REVIEW album Old Subbacultcha Old Subbacultcha

And So it Begins, with Morrissey and Marshall

Old Subbacultcha

Old Subbacultcha

London based Irish folk-rockers lay down their weary tune...


And So It Began available now on Independent Records Limited 8/10

Darren Morrissey and Greg Marshall met in 2007 and have been gigging solidly since then across Ireland and the UK, since moving to London in 2012 they've secured a number of key support slots and generally putting themselves about. In doing so they've picked up some strong notices with many praising their song writing and harmonies. Indeed with harmonies this strong it would be easy to forgive Morrissey and Marshall for leaving the songs at home. Indeed when you can make the telephone directory sound positively melodious (assuming such things still exist), you could argue that it would be a waste to go the extra mile on the tunes themselves. Luckily Morrissey and Marshall arrive on the scene with just enough memorable hooks to support the case that this is the beginning of something exciting. The comparisons with Simon & Garfunkel and particularly the Everly Brothers are obvious and inevitable but neither do they flatter to deceive, there's something genuinely special here and it's worthy of investigation for anyone who's enjoyed the recent folk rock boom. First single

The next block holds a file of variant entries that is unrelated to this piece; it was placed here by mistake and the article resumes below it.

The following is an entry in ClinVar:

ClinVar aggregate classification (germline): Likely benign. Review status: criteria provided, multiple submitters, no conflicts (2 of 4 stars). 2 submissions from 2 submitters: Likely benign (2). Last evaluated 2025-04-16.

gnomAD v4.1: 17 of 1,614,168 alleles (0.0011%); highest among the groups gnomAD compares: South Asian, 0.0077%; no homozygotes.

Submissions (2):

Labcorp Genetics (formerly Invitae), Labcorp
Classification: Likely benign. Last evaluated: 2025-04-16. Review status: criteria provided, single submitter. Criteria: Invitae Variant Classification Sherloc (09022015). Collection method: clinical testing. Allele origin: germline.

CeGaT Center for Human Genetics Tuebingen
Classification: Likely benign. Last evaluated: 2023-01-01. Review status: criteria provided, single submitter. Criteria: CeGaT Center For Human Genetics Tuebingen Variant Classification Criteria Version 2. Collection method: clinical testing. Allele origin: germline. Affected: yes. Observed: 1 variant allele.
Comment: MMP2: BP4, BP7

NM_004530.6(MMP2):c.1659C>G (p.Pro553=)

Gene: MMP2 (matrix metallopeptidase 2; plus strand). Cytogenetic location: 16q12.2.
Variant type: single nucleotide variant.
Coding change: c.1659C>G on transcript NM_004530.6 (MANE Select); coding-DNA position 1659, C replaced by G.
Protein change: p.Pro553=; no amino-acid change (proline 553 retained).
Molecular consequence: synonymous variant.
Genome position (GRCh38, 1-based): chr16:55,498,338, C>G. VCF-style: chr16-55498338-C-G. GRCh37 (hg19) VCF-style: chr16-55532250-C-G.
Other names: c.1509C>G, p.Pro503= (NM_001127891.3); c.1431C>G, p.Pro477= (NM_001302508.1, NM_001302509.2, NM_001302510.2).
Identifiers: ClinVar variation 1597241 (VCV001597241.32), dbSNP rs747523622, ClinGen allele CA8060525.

I've Got a Plan has the potential to do well, indeed one hopes it will because if there is a criticism here it's the possible lack of a follow up single. While as previously outlined the song writing 
is strong on this release, the album is, due to deft production and performance, greater than the sum of it's parts. Closer High and Low feels a little too much like someone attempting an acoustic cover version of the Arctic Monkeys and despite the big finale it doesn't quite come off - it's no coincidence that this is the one track where the harmonies are largely absent. Despite that, Morrissey and Marshall have crafted a solid and mature debut album and one that deserves wider exposure, they have the voices to carry them above the noise of what is a pretty crowded scene at the moment and by the next album I think they'll have their own identity more clearly defined. From there anything is possible.